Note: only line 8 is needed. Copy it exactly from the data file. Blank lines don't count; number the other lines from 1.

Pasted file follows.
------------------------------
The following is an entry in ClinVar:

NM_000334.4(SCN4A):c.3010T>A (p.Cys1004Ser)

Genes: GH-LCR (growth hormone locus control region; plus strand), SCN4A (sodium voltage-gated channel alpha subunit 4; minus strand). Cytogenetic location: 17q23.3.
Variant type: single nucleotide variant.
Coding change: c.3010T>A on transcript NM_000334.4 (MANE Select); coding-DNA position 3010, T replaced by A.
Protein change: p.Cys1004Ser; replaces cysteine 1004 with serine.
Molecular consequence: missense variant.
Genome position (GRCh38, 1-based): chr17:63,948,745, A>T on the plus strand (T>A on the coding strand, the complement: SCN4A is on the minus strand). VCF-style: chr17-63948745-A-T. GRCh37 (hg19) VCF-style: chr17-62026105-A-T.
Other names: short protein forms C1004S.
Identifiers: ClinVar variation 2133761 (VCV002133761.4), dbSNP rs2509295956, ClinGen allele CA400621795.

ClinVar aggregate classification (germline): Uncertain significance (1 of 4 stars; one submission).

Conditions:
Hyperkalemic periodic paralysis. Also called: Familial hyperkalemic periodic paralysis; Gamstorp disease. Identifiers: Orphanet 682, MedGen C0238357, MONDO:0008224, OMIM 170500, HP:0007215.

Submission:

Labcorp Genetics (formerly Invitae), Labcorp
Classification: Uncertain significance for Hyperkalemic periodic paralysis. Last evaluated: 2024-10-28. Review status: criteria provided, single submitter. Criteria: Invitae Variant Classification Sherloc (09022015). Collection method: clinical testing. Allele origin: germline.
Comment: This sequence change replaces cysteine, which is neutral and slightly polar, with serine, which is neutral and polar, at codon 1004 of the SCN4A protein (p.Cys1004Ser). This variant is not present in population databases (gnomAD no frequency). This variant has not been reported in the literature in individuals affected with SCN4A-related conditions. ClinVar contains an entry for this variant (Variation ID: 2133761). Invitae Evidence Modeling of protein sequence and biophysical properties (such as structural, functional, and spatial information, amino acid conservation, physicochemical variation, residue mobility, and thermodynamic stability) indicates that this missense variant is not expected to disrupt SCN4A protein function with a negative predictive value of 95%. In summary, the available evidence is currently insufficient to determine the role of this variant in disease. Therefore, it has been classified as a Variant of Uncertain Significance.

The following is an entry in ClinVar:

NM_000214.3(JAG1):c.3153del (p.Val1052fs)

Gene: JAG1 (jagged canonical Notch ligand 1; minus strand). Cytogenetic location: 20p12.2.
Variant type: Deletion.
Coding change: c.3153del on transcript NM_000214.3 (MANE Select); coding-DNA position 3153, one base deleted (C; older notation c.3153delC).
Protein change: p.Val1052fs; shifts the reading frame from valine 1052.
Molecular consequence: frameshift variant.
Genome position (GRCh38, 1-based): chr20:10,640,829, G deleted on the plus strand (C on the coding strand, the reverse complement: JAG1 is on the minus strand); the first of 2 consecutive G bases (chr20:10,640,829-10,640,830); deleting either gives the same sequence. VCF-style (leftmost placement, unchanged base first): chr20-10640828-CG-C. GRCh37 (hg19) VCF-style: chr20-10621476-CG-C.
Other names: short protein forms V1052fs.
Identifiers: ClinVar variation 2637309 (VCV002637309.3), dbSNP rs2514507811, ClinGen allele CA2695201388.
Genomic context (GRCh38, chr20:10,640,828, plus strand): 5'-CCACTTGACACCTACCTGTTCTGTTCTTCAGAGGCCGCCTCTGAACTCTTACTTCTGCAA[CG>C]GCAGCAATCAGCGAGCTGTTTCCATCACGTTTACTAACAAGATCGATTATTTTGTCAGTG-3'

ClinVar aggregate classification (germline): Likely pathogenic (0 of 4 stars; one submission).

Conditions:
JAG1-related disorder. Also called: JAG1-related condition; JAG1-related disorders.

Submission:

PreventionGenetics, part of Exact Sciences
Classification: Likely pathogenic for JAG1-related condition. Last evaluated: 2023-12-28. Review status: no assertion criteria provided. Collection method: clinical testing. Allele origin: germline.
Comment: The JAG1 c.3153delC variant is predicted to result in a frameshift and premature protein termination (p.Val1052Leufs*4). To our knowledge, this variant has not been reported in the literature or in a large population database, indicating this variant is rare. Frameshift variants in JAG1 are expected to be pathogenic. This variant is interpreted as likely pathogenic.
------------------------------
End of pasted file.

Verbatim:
Genome position (GRCh38, 1-based): chr17:63,948,745, A>T on the plus strand (T>A on the coding strand, the complement: SCN4A is on the minus strand). VCF-style: chr17-63948745-A-T. GRCh37 (hg19) VCF-style: chr17-62026105-A-T.